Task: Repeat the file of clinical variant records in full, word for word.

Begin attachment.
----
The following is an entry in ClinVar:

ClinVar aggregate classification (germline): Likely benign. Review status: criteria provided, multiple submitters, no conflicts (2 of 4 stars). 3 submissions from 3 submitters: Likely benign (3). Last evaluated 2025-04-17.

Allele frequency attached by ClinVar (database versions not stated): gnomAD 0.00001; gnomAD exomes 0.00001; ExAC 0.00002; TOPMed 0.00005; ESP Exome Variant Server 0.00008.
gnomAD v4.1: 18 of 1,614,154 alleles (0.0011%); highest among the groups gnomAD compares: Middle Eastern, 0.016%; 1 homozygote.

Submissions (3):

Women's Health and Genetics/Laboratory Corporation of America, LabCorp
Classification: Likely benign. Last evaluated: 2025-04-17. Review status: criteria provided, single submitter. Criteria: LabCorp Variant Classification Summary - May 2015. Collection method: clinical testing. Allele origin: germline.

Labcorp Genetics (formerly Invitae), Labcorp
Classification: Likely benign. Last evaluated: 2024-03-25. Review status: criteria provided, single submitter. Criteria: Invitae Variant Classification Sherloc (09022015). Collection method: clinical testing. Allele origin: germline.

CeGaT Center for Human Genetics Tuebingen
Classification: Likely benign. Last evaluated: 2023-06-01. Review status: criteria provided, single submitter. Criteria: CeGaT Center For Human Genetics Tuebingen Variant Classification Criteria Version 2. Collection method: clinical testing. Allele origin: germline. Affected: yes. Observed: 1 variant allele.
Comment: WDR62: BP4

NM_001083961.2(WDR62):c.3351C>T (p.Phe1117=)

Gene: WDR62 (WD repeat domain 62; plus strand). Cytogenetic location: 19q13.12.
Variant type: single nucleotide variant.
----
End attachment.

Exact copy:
The following is an entry in ClinVar:

ClinVar aggregate classification (germline): Likely benign. Review status: criteria provided, multiple submitters, no conflicts (2 of 4 stars). 3 submissions from 3 submitters: Likely benign (3). Last evaluated 2025-04-17.

Allele frequency attached by ClinVar (database versions not stated): gnomAD 0.00001; gnomAD exomes 0.00001; ExAC 0.00002; TOPMed 0.00005; ESP Exome Variant Server 0.00008.
gnomAD v4.1: 18 of 1,614,154 alleles (0.0011%); highest among the groups gnomAD compares: Middle Eastern, 0.016%; 1 homozygote.

Submissions (3):

Women's Health and Genetics/Laboratory Corporation of America, LabCorp
Classification: Likely benign. Last evaluated: 2025-04-17. Review status: criteria provided, single submitter. Criteria: LabCorp Variant Classification Summary - May 2015. Collection method: clinical testing. Allele origin: germline.

Labcorp Genetics (formerly Invitae), Labcorp
Classification: Likely benign. Last evaluated: 2024-03-25. Review status: criteria provided, single submitter. Criteria: Invitae Variant Classification Sherloc (09022015). Collection method: clinical testing. Allele origin: germline.

CeGaT Center for Human Genetics Tuebingen
Classification: Likely benign. Last evaluated: 2023-06-01. Review status: criteria provided, single submitter. Criteria: CeGaT Center For Human Genetics Tuebingen Variant Classification Criteria Version 2. Collection method: clinical testing. Allele origin: germline. Affected: yes. Observed: 1 variant allele.
Comment: WDR62: BP4

NM_001083961.2(WDR62):c.3351C>T (p.Phe1117=)

Gene: WDR62 (WD repeat domain 62; plus strand). Cytogenetic location: 19q13.12.
Variant type: single nucleotide variant.